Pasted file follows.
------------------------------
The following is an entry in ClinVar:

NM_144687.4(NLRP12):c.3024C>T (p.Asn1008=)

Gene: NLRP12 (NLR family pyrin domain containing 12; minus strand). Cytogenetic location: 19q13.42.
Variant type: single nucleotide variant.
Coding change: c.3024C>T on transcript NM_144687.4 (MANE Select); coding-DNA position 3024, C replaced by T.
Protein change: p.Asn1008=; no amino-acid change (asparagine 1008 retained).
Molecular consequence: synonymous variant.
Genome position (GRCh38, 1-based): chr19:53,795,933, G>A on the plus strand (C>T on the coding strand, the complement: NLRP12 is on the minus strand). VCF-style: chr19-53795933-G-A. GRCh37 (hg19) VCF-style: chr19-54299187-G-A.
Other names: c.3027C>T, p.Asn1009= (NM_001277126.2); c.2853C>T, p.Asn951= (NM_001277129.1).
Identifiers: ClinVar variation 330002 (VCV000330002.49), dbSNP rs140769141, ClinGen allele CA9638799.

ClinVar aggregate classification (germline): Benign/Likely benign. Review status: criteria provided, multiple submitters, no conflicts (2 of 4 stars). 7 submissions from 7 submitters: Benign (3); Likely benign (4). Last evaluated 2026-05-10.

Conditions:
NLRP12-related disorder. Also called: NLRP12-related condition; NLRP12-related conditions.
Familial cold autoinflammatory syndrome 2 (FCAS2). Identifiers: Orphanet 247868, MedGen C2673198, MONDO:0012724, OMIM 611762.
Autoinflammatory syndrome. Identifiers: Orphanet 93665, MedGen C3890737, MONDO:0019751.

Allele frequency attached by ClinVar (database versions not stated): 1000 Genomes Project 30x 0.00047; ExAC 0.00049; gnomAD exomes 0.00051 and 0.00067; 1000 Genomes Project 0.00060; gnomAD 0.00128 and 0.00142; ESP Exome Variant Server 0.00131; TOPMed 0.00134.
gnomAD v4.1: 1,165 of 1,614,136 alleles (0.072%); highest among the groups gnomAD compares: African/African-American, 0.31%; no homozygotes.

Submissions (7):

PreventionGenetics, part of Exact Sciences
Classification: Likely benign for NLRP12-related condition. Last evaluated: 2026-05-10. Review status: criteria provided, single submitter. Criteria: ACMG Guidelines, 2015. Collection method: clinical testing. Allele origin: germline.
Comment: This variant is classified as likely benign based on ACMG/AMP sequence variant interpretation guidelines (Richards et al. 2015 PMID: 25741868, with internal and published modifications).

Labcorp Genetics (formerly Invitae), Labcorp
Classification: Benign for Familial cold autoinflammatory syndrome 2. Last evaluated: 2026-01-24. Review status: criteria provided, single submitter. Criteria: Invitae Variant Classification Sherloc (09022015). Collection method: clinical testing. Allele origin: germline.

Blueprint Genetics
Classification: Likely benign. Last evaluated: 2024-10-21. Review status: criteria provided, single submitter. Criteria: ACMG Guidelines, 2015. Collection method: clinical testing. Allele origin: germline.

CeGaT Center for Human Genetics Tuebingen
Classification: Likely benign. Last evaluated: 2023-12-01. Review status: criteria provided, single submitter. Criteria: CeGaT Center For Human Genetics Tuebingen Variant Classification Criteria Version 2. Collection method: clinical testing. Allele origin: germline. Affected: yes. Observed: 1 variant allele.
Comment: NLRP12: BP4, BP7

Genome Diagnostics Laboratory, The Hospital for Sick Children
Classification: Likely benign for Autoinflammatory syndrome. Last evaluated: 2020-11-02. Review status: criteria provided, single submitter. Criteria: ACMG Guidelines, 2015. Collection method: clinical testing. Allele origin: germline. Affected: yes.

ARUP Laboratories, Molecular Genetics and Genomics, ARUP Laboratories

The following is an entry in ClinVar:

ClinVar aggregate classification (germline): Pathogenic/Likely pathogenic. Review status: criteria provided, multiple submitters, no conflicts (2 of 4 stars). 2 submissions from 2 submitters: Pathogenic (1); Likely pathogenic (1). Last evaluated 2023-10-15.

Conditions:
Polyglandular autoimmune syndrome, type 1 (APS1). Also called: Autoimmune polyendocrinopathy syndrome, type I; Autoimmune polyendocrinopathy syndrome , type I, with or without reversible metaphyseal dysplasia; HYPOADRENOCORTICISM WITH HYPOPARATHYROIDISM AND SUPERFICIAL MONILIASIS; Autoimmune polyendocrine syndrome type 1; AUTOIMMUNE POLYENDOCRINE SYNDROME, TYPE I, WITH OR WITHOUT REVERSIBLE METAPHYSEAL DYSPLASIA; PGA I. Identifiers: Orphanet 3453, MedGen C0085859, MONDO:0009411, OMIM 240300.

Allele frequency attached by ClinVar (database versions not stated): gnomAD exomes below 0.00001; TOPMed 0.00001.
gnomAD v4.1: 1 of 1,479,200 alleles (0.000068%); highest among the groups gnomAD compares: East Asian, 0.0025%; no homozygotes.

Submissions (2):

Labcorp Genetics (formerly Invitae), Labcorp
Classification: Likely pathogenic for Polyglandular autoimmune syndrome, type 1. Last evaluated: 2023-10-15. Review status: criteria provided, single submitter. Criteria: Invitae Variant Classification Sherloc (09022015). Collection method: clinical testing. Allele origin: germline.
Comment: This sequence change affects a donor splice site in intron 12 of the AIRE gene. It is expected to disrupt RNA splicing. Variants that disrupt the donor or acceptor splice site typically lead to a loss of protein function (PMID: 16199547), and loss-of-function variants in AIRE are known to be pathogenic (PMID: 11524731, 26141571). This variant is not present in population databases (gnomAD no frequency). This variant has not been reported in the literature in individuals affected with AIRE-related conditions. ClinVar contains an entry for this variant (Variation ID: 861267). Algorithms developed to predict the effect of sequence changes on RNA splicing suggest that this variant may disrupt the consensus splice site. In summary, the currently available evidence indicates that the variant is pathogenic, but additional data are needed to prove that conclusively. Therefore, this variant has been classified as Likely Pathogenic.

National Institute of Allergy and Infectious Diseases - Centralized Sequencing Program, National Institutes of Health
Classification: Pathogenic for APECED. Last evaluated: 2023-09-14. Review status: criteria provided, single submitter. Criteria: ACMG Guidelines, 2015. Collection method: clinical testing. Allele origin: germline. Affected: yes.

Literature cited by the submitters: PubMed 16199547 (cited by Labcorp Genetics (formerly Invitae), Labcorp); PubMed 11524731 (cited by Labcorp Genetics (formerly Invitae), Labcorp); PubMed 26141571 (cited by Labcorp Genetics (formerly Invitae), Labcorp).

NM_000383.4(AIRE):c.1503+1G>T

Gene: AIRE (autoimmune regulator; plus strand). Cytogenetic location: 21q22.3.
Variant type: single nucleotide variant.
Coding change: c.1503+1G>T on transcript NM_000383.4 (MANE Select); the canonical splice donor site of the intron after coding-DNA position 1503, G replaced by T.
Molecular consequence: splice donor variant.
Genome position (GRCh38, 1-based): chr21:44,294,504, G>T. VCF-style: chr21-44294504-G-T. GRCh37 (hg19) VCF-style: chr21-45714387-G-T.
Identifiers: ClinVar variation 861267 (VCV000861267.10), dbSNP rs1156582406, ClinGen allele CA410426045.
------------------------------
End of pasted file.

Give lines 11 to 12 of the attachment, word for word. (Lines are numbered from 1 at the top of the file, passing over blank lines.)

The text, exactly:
ClinVar aggregate classification (germline): Benign/Likely benign. Review status: criteria provided, multiple submitters, no conflicts (2 of 4 stars). 7 submissions from 7 submitters: Benign (3); Likely benign (4). Last evaluated 2026-05-10.

Conditions: